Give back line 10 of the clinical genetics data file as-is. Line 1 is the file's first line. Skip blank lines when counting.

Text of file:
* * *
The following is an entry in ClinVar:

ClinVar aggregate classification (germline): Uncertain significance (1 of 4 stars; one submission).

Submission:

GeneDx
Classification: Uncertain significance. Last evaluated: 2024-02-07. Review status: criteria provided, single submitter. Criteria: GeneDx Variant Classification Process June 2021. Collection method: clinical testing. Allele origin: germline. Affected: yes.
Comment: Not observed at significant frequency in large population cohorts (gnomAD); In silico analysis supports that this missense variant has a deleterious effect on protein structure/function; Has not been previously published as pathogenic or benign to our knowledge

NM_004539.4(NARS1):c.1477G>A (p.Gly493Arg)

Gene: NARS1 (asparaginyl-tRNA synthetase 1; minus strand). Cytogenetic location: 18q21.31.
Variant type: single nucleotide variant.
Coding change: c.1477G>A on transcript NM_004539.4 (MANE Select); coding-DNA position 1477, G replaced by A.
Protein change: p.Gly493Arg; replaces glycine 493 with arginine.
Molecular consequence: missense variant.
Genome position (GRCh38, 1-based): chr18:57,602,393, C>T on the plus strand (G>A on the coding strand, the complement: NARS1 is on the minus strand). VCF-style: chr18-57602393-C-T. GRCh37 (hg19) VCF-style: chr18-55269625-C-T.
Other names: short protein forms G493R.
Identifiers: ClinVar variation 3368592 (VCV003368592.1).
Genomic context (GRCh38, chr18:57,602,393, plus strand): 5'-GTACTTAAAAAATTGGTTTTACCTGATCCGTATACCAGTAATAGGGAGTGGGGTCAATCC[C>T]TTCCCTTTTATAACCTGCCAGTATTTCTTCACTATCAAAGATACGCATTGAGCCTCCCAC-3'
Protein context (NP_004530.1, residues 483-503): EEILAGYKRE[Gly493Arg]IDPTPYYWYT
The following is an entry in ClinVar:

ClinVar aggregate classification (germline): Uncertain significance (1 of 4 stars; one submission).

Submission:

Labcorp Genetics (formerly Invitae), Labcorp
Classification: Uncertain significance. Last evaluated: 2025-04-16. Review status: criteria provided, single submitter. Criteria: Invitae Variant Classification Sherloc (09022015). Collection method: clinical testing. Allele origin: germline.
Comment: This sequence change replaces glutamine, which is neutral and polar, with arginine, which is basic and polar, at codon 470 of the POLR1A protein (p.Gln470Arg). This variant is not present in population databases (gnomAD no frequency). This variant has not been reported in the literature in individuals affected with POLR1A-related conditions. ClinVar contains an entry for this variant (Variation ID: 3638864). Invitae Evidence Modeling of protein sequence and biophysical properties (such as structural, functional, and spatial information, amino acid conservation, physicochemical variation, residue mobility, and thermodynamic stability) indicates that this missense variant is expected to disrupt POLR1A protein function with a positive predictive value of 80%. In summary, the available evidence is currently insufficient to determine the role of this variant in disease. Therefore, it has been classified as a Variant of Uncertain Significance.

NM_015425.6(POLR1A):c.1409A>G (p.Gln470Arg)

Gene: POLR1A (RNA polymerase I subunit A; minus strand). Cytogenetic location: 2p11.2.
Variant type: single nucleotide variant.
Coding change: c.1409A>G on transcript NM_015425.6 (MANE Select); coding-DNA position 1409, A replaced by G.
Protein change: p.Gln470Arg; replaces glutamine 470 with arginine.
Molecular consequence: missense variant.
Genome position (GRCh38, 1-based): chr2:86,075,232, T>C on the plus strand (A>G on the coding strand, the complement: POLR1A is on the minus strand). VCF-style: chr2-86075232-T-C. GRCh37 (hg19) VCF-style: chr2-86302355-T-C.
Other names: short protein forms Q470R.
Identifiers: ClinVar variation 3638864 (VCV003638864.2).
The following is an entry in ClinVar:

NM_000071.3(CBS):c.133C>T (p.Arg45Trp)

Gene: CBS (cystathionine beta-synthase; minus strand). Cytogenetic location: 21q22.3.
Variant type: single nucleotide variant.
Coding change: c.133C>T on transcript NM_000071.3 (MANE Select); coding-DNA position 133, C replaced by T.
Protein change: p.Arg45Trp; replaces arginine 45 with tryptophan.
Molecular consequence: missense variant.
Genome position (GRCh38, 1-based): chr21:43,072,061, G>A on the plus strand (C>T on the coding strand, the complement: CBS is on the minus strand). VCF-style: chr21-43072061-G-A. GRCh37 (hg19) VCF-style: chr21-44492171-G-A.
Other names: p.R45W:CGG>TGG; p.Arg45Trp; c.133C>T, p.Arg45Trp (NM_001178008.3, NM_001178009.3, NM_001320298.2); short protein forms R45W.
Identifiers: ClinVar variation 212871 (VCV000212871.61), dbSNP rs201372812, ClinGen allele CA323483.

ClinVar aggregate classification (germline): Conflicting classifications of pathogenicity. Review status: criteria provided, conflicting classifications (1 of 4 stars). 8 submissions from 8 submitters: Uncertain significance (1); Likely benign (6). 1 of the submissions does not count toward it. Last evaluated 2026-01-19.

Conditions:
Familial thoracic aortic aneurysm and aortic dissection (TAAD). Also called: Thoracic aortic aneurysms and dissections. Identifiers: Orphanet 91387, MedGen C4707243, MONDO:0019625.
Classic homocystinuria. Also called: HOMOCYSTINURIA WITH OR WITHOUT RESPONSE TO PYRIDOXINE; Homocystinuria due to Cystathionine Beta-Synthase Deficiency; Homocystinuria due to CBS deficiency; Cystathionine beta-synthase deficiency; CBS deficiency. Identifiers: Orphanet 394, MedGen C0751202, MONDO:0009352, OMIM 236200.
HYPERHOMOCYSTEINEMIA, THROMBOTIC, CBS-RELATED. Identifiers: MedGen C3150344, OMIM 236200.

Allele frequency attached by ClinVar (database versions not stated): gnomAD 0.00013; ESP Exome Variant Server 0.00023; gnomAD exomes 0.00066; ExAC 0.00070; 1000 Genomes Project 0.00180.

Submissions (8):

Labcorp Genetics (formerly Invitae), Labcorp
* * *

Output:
Coding change: c.1477G>A on transcript NM_004539.4 (MANE Select); coding-DNA position 1477, G replaced by A.